Measurement and Verification Report of OPower Energy Efficiency Pilot Program

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1 Connexus Energy Ramsey, MN Measurement and Verification Report of OPower Energy Efficiency Pilot Program July 28, 2010 Contact: Chris Ivanov 1532 W. Broadway Madison, WI Direct: Fax: Web Site: Madison, WI. Minneapolis, MN. Marietta, OH. Indianapolis, IN. Sioux Falls, SD

2 Confidential, Copyrighted, and Proprietary This document contains information confidential to Connexus Energy (Connexus or Cooperative) and Power System Engineering, Inc. (PSE). Unauthorized reproduction or dissemination of this confidential information is strictly prohibited. Copyright 2010 Power System Engineering, Inc. This document includes methods, designs, and specifications that are proprietary to Power System Engineering, Inc. Reproduction or use of any proprietary methods, designs, or specifications in whole or in part is strictly prohibited without the prior written approval of Power System Engineering, Inc. NEITHER POWER SYSTEM ENGINEERING, INC. NOR CONNEXUS ENERGY SHALL BE RESPONSIBLE FOR ANY DIRECT, INDIRECT, INCIDENTAL, OR CONSEQUENTIAL DAMAGES (INCLUDING LEGAL FEES AND COURT COSTS) ARISING OUT OF OR CONNECTED IN ANY WAY TO THE UNAUTHORIZED USE, MODIFICATION, OR APPLICATION OF THIS DOCUMENT OR THE PROPRIETARY INFORMATION, METHODS, AND SPECIFICATIONS SET FORTH IN THIS DOCUMENT, WHETHER IN WHOLE OR IN PART.

3 TABLE OF CONTENTS 1.0 Executive Summary Background of the Program Impact Evaluation Approaches and Results True Impact Test Approach and Results OLS Model Approach and Results Fixed Effects Model Approach and Results Conclusion Appendix Thoughts on Further Research Model Results PSE Background Authors... 16

4 1.0 Executive Summary

5 Executive Summary In response to Minnesota s new state-wide conservation goals, Connexus Energy (Connexus) partnered with OPower, formerly Positive Energy, to launch a new energy efficiency program. Power System Engineering, Inc. (PSE) was hired as an independent third-party evaluator for this pilot program. PSE s role was to validate the methods and estimates of energy savings attributed to the program in the first year. Data was provided to PSE by OPower staff; in particular, Tyler Curtis. This included monthly billing data, program-specific characteristics, customer demographics, and climatic data. The time span of the data stretched from January 2007 to January This time period encompassed over two years of data before the pilot began (January 2007 through February 2009) and 11 months of data during the pilot (March 2009 through January 2010). The dataset included over 2.5 million observations encompassing nearly 80,000 member accounts. PSE examined the sample selection, program design, and data outputs. In evaluating the energy savings of the program, three measurements were calculated. These included the True Impact Test, an Ordinary Least Squares econometric model, and a Fixed Effects econometric model. These evaluation techniques are standard methods of measuring energy efficiency impacts. The True Impact Test is a non-parametric analysis which examines the change in the differences of the control and treatment groups from pre-pilot to post-pilot time periods. The advantage of this method is that it is relatively simple to understand and is a powerful tool in evaluating program impacts. In algebraic terms, the True Impact Test can be described by the following equation: The other two evaluation methods use econometric analysis to estimate a specified model. Each model calculates a parameter estimate of the impacts of the pilot program on energy usage. The first model uses an Ordinary Least Squares (OLS) estimation procedure. The second model Connexus OPower Energy Measurement-Verification Report 1 MN /9/10

6 1.0 employs a Fixed Effect estimation procedure, which is the same approach that OPower uses in its models. The advantage of the OLS model is that it allows the researcher to include customer-specific information (e.g., income, housing structure, age) into the regression. This enables estimation of demographic impacts on electricity usage. The advantage of the Fixed Effects model is that it automatically adjusts for all participant differences in estimating the program impacts. The downside of the Fixed Effect model is that it cannot include time invariant customer information. For example, many demographic variables such as sex or race do not vary over time and cannot be included in the Fixed Effects Model. The three estimates are presented in the table below. There is stability in results across the three estimation procedures. The True Impact Test estimates a daily kilowatt hour (kwh) reduction of for each participating member of the pilot program during the post-pilot time period. Similarly, reductions of and are seen for the OLS and Fixed Effects models, respectively. Reduction percentages range from 2.05 to 2.10 percent. Estimated Per Customer Savings of OPower Program Annual KWH Savings per customer Daily Annual Percentage Reduction True Impact Test % OLS Model % Fixed Effects Model % Average: % Given the stability of the results derived from separate estimation procedures, the large sample size, and the randomness of sample selection, PSE concludes there are tangible energy savings resulting from this program. Results are robust with a high degree of confidence attached to them. Connexus OPower Energy Measurement-Verification Report 2 MN /9/10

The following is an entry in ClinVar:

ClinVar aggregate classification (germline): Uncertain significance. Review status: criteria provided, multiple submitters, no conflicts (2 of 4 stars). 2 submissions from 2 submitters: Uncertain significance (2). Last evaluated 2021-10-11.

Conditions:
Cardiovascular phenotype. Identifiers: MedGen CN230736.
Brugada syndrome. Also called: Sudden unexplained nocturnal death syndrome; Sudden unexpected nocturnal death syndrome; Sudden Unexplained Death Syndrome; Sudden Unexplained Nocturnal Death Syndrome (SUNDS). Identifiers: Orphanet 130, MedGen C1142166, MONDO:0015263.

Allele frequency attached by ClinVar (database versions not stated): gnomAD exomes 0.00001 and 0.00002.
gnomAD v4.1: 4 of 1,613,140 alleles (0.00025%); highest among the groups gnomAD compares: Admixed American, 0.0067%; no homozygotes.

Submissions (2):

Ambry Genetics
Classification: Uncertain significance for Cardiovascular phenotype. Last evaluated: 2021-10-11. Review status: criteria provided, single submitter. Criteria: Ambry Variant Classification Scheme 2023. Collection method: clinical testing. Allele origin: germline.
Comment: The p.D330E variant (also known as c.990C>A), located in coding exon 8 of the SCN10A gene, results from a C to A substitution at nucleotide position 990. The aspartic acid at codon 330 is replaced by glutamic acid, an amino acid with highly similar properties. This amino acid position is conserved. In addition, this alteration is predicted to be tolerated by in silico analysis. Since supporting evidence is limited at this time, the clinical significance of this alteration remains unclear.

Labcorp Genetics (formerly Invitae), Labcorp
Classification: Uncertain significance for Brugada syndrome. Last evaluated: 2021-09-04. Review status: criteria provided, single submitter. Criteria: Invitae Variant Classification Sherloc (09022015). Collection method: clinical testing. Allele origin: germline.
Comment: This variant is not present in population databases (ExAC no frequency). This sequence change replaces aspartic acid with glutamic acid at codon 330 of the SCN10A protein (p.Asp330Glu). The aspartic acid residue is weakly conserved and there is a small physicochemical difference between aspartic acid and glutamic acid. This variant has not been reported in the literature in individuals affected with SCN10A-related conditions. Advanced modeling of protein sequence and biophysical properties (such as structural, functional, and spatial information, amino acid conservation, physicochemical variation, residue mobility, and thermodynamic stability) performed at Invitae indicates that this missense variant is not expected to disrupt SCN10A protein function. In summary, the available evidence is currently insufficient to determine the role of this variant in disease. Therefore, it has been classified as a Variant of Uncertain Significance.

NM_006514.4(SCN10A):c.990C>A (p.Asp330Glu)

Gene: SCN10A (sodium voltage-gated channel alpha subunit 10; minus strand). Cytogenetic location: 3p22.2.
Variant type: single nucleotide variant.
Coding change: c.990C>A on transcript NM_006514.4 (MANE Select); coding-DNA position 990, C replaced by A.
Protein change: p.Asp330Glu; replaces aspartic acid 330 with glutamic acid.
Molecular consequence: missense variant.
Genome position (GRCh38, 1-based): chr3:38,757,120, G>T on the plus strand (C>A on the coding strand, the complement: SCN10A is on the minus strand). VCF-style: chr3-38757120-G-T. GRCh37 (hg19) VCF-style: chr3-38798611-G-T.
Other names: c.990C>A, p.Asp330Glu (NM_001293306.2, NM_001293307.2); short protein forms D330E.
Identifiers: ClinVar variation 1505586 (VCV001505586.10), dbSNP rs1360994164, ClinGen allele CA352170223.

7 1.0 OPower s fixed effects model estimated a program impact of 2.27%. This is slightly higher than PSE s Fixed-Effect model which estimated a reduction of 2.10%. The small disparity in results is most likely due to the OPower process of continually updating their results as new data becomes available and using a rolling program start date commencing after the second Home Energy Report mailing was received by a particular household. Further research is required to better quantify the long-run impacts of this program. Research items, such as estimating the impacts of multiple years of treatment and the possible legacy impacts of treatment after the program is discontinued, would have important ramifications on cost benefit tests and on optimal program design and cycling. Research on customer demographics and their impact on program energy savings would also add value. Additionally, interaction effects with other energy efficiency programs would be of interest. Along these same lines, determining the ways the pilot participants lowered energy usage would be important information (e.g., conservation efforts, appliance replacement). Connexus OPower Energy Measurement-Verification Report 3 MN /9/10